There is a popular complaint that matrix metering will blow highlights. Matrix metering doesn't blow highlights, it is the high dynamic range of the scenery that blows the highlights. The best cure for high contrast scenery is to set the camera contrast to low or use a form of Adaptive Dynamic Lighting.

ADL actually is designed around the shadow/highlight type scene. It splits the image into 2 or three major zones represented as shadow, fully lit and secondary light source (sky). ADL is highly secretive and never explained properly, but you can see how it works. It appears that low, medium, high and extra high are not degrees of adjustment but distinctly different in the way they divide the tone spectrum and deal with the black and white points. Low will actually try to nail the end points and may either increase or decrease the contrast in the overall exposure curve. I suggest we all experiment with ADL to discover how it helps us.

 Camera histograms are not linear and the relationship of the raw to JPG values have already been modified by the camera settings for contrast and brightness. There are groups of photographers now trying to synthesize what the raw exposure looks like with a custom white balance called UniWB which creates a greenish image, but a linear histogram in which the color limits can be seen by the raw processor. I have decided not to pursue that avenue, but to monitor it in order to understand the principles involved. Some photographers are adopting this method as part of their raw workflow.

Notice that the white spike is at the 7/8th position on the histogram. Any increase in exposure will compress the histogram showing a possible color shift could occur at that point. I choose not to be tempted to utilize that part of the spectrum because the risk is not worth it to me.

Let’s review what we have learned so far.

Uniform grey patches produce narrow spikes on a histogram.

The grey value of the patch controls where on the horizontal scale it will appear.

White makes a spike just like grey or black.

The histogram and associated values are a non linear progression.

You can detect distortion by the spacing.

You can see the result of contrast changes in the Picture Controls (camera settings)

One uniformly grey object in a typical scene will leave a spike that can be used to correct white balance errors in post processing.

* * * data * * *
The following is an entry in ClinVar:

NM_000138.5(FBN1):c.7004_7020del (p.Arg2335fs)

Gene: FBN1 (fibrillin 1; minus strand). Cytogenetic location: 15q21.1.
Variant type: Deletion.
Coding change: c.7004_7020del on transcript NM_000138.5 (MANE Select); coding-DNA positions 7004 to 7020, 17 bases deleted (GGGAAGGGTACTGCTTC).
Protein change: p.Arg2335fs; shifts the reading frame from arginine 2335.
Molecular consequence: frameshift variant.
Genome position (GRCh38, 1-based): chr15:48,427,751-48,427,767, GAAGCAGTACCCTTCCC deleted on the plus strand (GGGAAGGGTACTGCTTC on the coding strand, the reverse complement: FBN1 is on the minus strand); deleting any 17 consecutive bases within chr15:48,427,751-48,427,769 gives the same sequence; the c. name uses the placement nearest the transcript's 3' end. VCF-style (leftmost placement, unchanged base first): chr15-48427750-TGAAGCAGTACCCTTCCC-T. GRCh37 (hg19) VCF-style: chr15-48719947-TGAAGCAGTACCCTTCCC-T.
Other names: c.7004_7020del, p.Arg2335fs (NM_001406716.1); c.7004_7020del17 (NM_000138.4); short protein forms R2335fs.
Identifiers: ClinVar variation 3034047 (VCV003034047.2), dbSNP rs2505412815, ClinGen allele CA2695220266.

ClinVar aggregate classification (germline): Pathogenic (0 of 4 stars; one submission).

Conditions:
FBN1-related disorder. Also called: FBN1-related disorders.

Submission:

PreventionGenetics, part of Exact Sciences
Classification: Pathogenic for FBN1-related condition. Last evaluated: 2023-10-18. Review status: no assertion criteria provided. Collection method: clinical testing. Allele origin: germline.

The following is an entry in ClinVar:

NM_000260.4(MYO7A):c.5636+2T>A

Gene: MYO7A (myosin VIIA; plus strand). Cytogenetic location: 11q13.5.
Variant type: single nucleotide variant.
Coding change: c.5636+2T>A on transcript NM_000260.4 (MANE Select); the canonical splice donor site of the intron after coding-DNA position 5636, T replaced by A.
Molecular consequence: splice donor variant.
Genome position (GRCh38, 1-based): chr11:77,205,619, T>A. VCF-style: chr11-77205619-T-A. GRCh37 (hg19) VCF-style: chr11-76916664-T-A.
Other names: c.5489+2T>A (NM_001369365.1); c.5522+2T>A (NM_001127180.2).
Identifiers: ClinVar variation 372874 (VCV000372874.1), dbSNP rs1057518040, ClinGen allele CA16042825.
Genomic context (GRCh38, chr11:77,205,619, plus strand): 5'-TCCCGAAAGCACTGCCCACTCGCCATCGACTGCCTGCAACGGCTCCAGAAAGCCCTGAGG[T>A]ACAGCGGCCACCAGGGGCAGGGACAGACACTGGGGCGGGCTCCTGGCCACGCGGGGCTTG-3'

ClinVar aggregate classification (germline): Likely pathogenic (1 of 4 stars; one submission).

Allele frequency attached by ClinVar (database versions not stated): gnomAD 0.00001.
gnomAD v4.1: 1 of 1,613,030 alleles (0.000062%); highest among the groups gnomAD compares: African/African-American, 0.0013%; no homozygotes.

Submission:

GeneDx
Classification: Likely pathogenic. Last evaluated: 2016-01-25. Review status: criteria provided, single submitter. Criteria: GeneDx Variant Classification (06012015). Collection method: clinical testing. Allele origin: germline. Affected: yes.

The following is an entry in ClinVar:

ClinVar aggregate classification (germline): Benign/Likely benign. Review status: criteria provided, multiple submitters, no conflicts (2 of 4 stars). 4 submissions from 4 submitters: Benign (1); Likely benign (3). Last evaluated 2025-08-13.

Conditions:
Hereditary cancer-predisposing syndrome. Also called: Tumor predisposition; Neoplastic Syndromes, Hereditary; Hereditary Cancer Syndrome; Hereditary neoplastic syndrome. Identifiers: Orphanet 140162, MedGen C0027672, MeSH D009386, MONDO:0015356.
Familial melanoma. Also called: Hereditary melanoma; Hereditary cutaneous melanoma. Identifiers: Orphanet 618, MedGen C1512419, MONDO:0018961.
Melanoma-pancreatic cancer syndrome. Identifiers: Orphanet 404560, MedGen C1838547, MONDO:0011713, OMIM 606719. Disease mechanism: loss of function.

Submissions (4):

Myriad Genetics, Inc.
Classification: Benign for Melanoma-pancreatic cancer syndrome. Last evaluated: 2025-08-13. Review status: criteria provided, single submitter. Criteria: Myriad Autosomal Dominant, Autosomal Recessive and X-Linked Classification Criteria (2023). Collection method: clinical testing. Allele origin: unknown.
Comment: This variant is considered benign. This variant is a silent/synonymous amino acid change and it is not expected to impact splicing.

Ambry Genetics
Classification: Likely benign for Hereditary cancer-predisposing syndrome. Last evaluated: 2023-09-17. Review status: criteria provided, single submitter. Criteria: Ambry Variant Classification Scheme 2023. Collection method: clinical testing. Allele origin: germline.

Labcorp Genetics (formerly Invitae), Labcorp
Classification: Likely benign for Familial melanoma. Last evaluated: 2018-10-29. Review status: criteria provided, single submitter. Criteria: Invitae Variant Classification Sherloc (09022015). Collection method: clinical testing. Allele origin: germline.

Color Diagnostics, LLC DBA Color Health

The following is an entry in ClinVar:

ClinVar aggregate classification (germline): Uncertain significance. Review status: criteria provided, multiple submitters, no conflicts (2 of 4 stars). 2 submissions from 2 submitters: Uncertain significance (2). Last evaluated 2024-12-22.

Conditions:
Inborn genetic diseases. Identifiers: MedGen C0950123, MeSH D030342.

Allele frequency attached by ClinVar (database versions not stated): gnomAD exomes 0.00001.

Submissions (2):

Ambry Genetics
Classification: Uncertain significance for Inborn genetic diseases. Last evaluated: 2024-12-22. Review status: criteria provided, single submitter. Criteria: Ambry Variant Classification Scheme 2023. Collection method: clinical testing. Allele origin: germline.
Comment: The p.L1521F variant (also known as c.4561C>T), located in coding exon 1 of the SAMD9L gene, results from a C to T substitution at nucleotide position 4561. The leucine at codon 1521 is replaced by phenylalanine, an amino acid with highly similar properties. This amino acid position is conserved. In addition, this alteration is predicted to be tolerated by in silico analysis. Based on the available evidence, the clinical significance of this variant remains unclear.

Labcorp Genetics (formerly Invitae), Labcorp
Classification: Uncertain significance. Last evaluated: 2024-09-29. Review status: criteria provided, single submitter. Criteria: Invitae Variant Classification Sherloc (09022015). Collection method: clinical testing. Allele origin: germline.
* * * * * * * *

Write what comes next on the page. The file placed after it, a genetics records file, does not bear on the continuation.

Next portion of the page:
What works for checking and setting white balance?

A typical sidewalk or roadbed is always available and works well.

A single sheet of white paper will do the job. Keep a few 3x5 white cards in your camera kit.

A white piece of paper with a strip of black electrical tape will show you the range of exposure. If you have one in the sun and one in the shade, you will appreciate the need for low contrast or ADL to capture the entire scene.

Expodisk, 52 to 82 mm, one for each lens size, about $100 ea. Some people love the convenience. Cost and accuracy is a negative for me. Since the Expodisk blocks all but 18% of the light it would seem logical to me that it should face the light source, not the target image. I am surprised it is not shaped like a dome which is used on an incident light meter. Hmm.. maybe it is shaped like a lot of little domes, huh?

WhiBal uses PVC colored sheets, colored in the batch, so naturally consistent and tough to resist damage to abrasion and harsh light. Most of the value is in packaging and instructions. Certification is for consistency of neutral color and not to a percentage of reflectivity, so not a good grey card. Cost for different kits is $25 to $100.

The raw materials for WhiBal are available in dark grey at sign stores as a product called Komatex. Basic cost to dealer is under $1 per square foot. Free color chip samples are available from the sign supply manufacturer by phone. Scraps from the sign shop may be free to nominal depending on your smile. Mine were free. I also got the sample chip kit from the manufacturer with a phone call.

Besides making decisions on how to set the camera, what else can you do?